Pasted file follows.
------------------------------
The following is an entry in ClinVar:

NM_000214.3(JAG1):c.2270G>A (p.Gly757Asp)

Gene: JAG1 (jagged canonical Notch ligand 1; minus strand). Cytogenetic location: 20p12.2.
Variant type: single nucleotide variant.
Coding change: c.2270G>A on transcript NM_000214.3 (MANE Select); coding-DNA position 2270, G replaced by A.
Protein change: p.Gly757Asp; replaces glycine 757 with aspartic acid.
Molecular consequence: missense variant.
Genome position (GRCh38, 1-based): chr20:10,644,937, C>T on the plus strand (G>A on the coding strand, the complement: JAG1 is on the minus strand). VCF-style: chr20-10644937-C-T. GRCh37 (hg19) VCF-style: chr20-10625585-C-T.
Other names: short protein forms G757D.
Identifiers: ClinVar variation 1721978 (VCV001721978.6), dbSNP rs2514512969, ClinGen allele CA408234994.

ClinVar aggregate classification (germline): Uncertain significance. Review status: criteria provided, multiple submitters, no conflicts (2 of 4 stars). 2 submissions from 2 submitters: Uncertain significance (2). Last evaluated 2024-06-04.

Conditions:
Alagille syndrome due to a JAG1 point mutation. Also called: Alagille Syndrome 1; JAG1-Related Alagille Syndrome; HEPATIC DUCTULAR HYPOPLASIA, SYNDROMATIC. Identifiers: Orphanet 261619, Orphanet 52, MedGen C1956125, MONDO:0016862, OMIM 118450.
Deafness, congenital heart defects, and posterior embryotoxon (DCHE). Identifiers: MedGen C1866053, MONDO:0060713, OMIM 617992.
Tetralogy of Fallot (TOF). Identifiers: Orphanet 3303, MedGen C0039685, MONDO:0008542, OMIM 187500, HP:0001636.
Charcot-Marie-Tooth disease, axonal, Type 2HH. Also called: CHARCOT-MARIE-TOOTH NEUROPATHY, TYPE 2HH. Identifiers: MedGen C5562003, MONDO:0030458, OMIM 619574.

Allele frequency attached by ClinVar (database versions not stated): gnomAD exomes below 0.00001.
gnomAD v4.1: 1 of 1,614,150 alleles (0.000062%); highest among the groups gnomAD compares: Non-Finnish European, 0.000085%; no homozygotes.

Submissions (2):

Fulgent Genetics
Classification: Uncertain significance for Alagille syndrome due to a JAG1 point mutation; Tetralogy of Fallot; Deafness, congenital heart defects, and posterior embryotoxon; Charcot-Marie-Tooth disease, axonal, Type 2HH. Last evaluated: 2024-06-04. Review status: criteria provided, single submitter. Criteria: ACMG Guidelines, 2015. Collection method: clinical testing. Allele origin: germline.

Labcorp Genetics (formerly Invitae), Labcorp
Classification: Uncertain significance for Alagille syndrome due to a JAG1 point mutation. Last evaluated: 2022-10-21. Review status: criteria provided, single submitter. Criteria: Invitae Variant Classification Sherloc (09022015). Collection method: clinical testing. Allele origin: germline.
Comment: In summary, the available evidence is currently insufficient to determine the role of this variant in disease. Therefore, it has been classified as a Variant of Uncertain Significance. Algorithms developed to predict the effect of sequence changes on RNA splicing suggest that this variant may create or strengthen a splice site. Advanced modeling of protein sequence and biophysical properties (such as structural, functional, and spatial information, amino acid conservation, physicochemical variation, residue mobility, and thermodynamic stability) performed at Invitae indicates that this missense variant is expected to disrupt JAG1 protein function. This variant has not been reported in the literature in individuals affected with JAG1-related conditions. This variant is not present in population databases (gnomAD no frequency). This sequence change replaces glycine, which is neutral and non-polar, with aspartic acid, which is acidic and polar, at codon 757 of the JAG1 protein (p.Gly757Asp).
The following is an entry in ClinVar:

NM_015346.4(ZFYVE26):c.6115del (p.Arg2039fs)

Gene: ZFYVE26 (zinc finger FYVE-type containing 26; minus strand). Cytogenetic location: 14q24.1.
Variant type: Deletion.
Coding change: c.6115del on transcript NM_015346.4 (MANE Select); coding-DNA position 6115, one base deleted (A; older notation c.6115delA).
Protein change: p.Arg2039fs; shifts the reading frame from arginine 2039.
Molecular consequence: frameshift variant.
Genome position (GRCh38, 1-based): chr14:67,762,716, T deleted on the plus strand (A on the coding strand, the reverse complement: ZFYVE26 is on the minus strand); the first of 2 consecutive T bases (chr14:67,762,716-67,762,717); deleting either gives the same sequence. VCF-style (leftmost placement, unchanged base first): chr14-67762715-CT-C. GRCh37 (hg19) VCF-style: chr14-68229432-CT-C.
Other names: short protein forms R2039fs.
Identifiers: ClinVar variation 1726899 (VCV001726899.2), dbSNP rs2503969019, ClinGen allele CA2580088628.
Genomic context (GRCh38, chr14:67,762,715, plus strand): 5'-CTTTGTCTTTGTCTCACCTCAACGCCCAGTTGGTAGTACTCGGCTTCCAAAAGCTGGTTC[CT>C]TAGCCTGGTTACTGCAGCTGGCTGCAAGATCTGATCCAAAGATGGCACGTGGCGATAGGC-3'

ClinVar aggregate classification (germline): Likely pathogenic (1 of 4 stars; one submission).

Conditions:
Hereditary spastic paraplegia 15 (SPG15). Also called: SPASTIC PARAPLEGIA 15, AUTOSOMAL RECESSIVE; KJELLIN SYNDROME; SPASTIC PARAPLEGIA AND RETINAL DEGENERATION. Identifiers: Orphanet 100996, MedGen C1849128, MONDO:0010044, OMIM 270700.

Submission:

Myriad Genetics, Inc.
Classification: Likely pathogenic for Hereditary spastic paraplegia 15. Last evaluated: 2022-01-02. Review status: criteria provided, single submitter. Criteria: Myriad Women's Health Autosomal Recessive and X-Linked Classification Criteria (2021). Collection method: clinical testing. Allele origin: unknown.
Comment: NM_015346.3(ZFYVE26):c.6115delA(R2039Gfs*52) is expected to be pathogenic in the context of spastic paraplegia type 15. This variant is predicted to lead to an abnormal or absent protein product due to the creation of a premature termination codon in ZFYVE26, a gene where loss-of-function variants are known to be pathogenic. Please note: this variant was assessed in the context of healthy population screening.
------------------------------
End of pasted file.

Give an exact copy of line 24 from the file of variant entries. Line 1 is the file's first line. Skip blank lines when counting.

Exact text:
Comment: In summary, the available evidence is currently insufficient to determine the role of this variant in disease. Therefore, it has been classified as a Variant of Uncertain Significance. Algorithms developed to predict the effect of sequence changes on RNA splicing suggest that this variant may create or strengthen a splice site. Advanced modeling of protein sequence and biophysical properties (such as structural, functional, and spatial information, amino acid conservation, physicochemical variation, residue mobility, and thermodynamic stability) performed at Invitae indicates that this missense variant is expected to disrupt JAG1 protein function. This variant has not been reported in the literature in individuals affected with JAG1-related conditions. This variant is not present in population databases (gnomAD no frequency). This sequence change replaces glycine, which is neutral and non-polar, with aspartic acid, which is acidic and polar, at codon 757 of the JAG1 protein (p.Gly757Asp).